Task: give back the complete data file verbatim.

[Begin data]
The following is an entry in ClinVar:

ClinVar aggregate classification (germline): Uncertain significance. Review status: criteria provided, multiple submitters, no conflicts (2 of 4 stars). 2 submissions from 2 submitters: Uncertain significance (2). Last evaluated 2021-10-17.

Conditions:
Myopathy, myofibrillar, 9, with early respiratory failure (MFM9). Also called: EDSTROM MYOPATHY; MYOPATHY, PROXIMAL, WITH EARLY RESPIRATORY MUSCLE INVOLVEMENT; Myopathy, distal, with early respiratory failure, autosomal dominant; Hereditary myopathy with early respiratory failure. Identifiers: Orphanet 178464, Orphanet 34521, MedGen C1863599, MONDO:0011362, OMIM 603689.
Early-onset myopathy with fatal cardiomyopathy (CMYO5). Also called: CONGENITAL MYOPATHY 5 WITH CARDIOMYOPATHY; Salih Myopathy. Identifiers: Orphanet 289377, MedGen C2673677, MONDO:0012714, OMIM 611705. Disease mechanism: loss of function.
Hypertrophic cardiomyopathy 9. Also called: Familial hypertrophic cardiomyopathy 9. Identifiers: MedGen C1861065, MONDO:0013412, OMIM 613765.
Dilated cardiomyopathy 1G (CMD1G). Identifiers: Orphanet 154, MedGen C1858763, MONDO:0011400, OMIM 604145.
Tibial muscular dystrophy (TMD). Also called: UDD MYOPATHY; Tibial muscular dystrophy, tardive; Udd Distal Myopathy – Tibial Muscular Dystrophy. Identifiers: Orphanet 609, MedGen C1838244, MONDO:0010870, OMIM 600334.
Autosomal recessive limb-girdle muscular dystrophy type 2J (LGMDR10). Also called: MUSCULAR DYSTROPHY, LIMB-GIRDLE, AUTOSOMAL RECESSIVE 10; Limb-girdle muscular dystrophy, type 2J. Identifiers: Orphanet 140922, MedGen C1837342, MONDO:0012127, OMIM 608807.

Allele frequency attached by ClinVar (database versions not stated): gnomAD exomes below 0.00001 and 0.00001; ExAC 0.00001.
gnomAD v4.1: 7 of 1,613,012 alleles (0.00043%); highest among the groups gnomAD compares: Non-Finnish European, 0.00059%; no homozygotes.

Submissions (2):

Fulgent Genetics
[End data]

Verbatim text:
The following is an entry in ClinVar:

ClinVar aggregate classification (germline): Uncertain significance. Review status: criteria provided, multiple submitters, no conflicts (2 of 4 stars). 2 submissions from 2 submitters: Uncertain significance (2). Last evaluated 2021-10-17.

Conditions:
Myopathy, myofibrillar, 9, with early respiratory failure (MFM9). Also called: EDSTROM MYOPATHY; MYOPATHY, PROXIMAL, WITH EARLY RESPIRATORY MUSCLE INVOLVEMENT; Myopathy, distal, with early respiratory failure, autosomal dominant; Hereditary myopathy with early respiratory failure. Identifiers: Orphanet 178464, Orphanet 34521, MedGen C1863599, MONDO:0011362, OMIM 603689.
Early-onset myopathy with fatal cardiomyopathy (CMYO5). Also called: CONGENITAL MYOPATHY 5 WITH CARDIOMYOPATHY; Salih Myopathy. Identifiers: Orphanet 289377, MedGen C2673677, MONDO:0012714, OMIM 611705. Disease mechanism: loss of function.
Hypertrophic cardiomyopathy 9. Also called: Familial hypertrophic cardiomyopathy 9. Identifiers: MedGen C1861065, MONDO:0013412, OMIM 613765.
Dilated cardiomyopathy 1G (CMD1G). Identifiers: Orphanet 154, MedGen C1858763, MONDO:0011400, OMIM 604145.
Tibial muscular dystrophy (TMD). Also called: UDD MYOPATHY; Tibial muscular dystrophy, tardive; Udd Distal Myopathy – Tibial Muscular Dystrophy. Identifiers: Orphanet 609, MedGen C1838244, MONDO:0010870, OMIM 600334.
Autosomal recessive limb-girdle muscular dystrophy type 2J (LGMDR10). Also called: MUSCULAR DYSTROPHY, LIMB-GIRDLE, AUTOSOMAL RECESSIVE 10; Limb-girdle muscular dystrophy, type 2J. Identifiers: Orphanet 140922, MedGen C1837342, MONDO:0012127, OMIM 608807.

Allele frequency attached by ClinVar (database versions not stated): gnomAD exomes below 0.00001 and 0.00001; ExAC 0.00001.
gnomAD v4.1: 7 of 1,613,012 alleles (0.00043%); highest among the groups gnomAD compares: Non-Finnish European, 0.00059%; no homozygotes.

Submissions (2):

Fulgent Genetics